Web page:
Continued from Part 1: Why meaningful travel is a must-have-skill on tomorrow’s job market
I recently went to a New York City event for university alumni of an Asia-based study abroad program we all did about seven years ago, and I was blown away by the obvious difference the early international experience made in our careers.
One alumna had become a lawyer at an international capital markets firm and was staffed on numerous Asia deals that actively drew on his previous experience in the region. Another, who had spent several years teaching English in rural China after graduation, now runs the marketing department of a major university’s campus in China. Both utilise their Mandarin language skills on a personal and professional basis. Then there’s me, who’s spent the last two years working in an international sales and government relations role with a focus on emerging markets, including Asia, Latin America, and Africa.
This kind of event also opened my eyes to another benefit of my various international experiences that I’ve only begun to reap: my personal network. I realise now that I know a lot of people all over the world in almost every industry through one or two degrees of separation! It’s a huge asset in my personal life, but it’s also a big bonus for who I work for, and I’ve actually gotten several interviews in part because of the leaders, investors, and governmental officials I have relationships with. I simply had to learn to make that overlooked aspect of my experience come across as valuable as it really is.
Communicating your experience to employers
One of the biggest challenges for travellers is explaining the value of what they did in a way that makes sense to an employer. Many employers actually pick up on this difficulty and note that candidates with global experience often sell themselves — and their experience — short because they haven’t put the time into practising how to communicate about it.
Ideally, you want to be mindful of this challenge before you even leave for an extended time overseas. Keeping track of your experiences, reflecting on how you’re changing, and making notes of important challenges and lessons learned while you’re on the road in not only useful for personal development, but it’s also an experience database to pull from when you return home.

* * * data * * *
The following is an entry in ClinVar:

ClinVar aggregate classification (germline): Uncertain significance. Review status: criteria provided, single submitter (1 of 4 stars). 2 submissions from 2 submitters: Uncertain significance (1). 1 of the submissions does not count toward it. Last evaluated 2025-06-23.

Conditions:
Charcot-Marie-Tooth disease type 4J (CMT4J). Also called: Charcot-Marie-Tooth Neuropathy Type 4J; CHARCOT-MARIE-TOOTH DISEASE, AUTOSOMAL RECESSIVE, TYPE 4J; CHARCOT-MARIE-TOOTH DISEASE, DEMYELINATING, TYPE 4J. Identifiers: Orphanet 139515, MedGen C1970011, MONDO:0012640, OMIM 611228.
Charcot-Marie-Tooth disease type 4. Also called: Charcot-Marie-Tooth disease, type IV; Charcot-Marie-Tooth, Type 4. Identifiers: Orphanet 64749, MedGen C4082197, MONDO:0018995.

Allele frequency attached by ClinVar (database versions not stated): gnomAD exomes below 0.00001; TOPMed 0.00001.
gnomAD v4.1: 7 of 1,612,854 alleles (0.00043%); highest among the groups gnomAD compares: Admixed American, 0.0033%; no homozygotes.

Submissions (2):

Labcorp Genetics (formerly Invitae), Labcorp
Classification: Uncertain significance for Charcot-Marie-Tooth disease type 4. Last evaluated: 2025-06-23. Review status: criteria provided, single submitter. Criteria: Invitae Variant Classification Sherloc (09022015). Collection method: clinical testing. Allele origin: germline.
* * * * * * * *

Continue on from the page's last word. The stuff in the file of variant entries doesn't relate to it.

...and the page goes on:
If you’ve already returned home from time abroad, it’s useful to spend significant time reflecting on the most stand-out experiences and what they taught you about yourself and how that could be tied into your path forward. For example, the time I spent studying meditation in India taught me how to bring mindfulness, presence, and patience to all parts of my life, including the workplace, making me a better leader and overall team player. Trekking alone for two weeks in Nepal taught me to sharpen and trust my gut instincts and make autonomous decisions in a high-stress environment.
Putting travel experience on a resume
Did you know that recruiters spend a mere six seconds evaluating a resume?
That’s not long to provide a compelling overview of your history, skills, and ambition that tells the person reading it exactly what you’ll excel at in their organisation. It’s the first front in the battle to land your dream job, and it needs to be tended to very deliberately.
Many travellers wonder whether or not to include their experience on their resume at all, or where to include it. If you volunteered, worked, or interned overseas for at least a month, a summary of that experience should go under your work history. Like any other part of your resume, it should emphasise your contribution to the organisation, not the work of the organisation itself.
You should also make sure to include some form of quantification — numbers make your story more objective and show exactly the kind of value you bring to the table. Did you teach a class of 25, collaborate with 4 local organisations, lead a workshop for 100 women, make 10 presentations to potential donors, or raise the productivity of a non-profit organisation by 15%? This is a critical component in translating experiences from one vastly different industry and environment to another.
If you didn’t volunteer or work abroad, but travelled independently or executed a personal project abroad, this can still be displayed on your resume, but it should go under “other experience” after education and professional work history has been discussed. If the time off exceeds a few months, it’s also an important opportunity to confidently address the gap in employment.